"We have continued to modify outdated equipment while developing our own systems, which led to the development of the SIL system in 2004 and our work on the double-track project. The government told us that we had to develop our capabilities to aid their efforts to improve the railway network which they want domestic companies to be in a position to lead."

Other domestic projects that PTLRS is working on include installing new computer-based interlockings (CBI) on lines around Gumilir station in central Java, supplying the signalling and telecommunications systems for the four-track project between Bekasi and Cikaranag in west Java which is expected to commence this year, and developing the signalling and train control system required for an automated monorail system being developed by a domestic consortium of five state-owned enterprises.

The consortium unveiled a mock-up of the system in May 2013 and aims to offer variations to cities, airports and port authorities at a cheaper price than its international competitors. PT Len and its partners in the project, construction firm PT Adhi Karya, toll-road operator PT Jasa Marga and telecommunications provider PT Telekomunikasi, are also working with airport authority PT Angkasa Pura II on adopting an automated peoplemover at Soekarno-Hatta International Airport, and port operator PT Pelindo II, which is looking to install an automatic container transporter system in Jakarta.

"Our activities in the transport sector in the past few years have put us in a position where we can now offer a variety of systems that can help to improve transport capacity," Mose says. "We have good connections and relationships with partners in Indonesia and the next step is to sell our products to the rest of the Asian market."

To succeed outside of Indonesia Mose says PTLRS products need international recognition. Securing certification from TÜV Rhineland for its SIL-02 system was then a major breakthrough. But it's not just important for its products. PTLRS has established the Indonesian branch of the Institution of Railway Signalling Engineers (IRSE) and is now actively involved with the British-based institution through knowledge-sharing initiatives, which are helping its engineers to secure IRSE accreditation.

"Through working closely with the IRSE we aim to develop the manpower capacity and capability to develop the latest signalling products," says Mr Agung Darmawan Jr, vice-president of PT Len's technology and innovation centre division. "If we have experienced engineers, staff to carry out testing and commissioning, and project managers who understand what technology is best to use for signalling projects based on international best practice, we will be able to focus our research and development in the right areas which will put us in a better position to develop technology that will be accepted by the signalling community."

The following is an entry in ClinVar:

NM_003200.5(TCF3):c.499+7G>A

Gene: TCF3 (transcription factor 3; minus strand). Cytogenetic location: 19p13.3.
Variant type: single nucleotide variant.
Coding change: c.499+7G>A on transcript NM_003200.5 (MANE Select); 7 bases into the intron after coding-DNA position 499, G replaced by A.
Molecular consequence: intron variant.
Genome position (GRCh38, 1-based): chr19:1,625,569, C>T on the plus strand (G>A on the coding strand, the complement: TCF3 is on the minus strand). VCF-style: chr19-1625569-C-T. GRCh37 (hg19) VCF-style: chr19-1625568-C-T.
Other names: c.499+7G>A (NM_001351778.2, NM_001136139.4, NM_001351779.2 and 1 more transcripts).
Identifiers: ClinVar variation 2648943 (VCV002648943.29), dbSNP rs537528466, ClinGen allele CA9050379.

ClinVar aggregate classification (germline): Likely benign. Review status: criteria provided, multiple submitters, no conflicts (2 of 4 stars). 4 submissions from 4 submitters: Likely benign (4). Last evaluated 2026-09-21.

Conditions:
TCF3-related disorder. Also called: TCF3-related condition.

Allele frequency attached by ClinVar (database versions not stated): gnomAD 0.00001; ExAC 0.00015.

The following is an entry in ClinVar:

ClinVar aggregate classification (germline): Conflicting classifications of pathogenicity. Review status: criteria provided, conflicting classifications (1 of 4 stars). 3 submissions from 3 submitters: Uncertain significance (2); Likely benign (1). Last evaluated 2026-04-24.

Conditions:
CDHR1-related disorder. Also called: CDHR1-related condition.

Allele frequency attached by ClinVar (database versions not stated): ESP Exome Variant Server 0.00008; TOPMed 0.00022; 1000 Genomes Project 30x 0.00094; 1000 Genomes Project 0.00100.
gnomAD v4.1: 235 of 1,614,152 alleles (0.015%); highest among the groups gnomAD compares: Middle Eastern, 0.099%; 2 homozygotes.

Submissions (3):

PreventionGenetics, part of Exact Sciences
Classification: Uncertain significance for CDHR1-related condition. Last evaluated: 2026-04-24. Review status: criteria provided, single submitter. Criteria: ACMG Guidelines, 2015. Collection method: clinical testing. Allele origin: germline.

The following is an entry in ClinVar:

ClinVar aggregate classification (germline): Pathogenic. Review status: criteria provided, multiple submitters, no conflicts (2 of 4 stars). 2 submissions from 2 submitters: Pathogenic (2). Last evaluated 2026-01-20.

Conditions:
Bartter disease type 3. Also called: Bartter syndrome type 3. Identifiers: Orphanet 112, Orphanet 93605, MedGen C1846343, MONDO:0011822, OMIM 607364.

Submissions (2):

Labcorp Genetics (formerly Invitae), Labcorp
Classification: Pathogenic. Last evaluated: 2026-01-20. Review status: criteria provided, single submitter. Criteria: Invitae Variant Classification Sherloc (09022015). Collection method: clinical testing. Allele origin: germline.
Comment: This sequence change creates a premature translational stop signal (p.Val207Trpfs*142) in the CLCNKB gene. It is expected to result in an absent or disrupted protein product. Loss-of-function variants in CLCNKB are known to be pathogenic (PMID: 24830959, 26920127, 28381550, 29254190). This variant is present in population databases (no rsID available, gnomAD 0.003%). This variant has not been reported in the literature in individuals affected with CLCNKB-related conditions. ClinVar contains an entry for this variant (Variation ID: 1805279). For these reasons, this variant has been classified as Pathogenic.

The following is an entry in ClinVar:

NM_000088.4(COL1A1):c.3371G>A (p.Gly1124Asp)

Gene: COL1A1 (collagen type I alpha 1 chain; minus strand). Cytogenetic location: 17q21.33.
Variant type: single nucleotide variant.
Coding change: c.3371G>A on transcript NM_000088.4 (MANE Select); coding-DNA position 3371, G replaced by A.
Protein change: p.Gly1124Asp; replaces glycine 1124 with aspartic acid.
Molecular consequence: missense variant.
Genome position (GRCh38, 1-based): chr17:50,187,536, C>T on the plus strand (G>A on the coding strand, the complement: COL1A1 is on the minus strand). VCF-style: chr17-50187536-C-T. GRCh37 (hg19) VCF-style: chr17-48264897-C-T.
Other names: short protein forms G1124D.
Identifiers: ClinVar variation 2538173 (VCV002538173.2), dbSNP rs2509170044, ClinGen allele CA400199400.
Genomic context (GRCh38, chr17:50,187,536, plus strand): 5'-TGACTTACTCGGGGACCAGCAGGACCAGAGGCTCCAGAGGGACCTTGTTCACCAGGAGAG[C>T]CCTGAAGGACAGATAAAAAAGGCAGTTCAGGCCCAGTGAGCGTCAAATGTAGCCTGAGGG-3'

Darmawan admits that for new technologies like CBTC it is better at present for the company to develop the application system rather than the entire platform. However, the ambition does exist within the organisation to eventually produce its own platform and systems which are internationally certified and incorporate the latest technologies.

"Whenever local demand reduces we must be able to export our capabilities in order to survive," Darmawan says. "We understand that international standards are higher than local standards, but step by step we are increasing our technology to reach these levels."

As a result there is a great deal of emphasis on research and development at the company's headquarters in Bandung, with Mose stating that PT Len's shareholders now demand that at least one new product is developed a year which includes a new innovation.

Next generation

Inevitably attracting the next generation of engineers is crucial to the success of these ventures and Darmawan says recruitment agreements are in place with local universities to attract the best and the brightest amidst strong competition. These schemes are receiving both internal and government financial support, and Darmawan feels they are already having an impact.

He adds that plans are in the works to develop a domestic railway research institution for use by Indonesian manufacturers. Here engineers will be able to share knowledge and work together on projects that can test individual elements or indeed a complete railway system using a dedicated test track. "This is currently in the concept phase but we hope to start something in the next two to three years," Darmawan says.

By committing to such a research facility the government is sending out a further signal that it is serious about placing the domestic industry at the centre of the investments and projects included in the infrastructure masterplan. PT Len is certainly up for meeting the challenges that await. And from visiting their facilities and latest installations, and speaking to their staff members there is a clear buzz of excitement about what the manufacturer might be able to achieve over the next few years.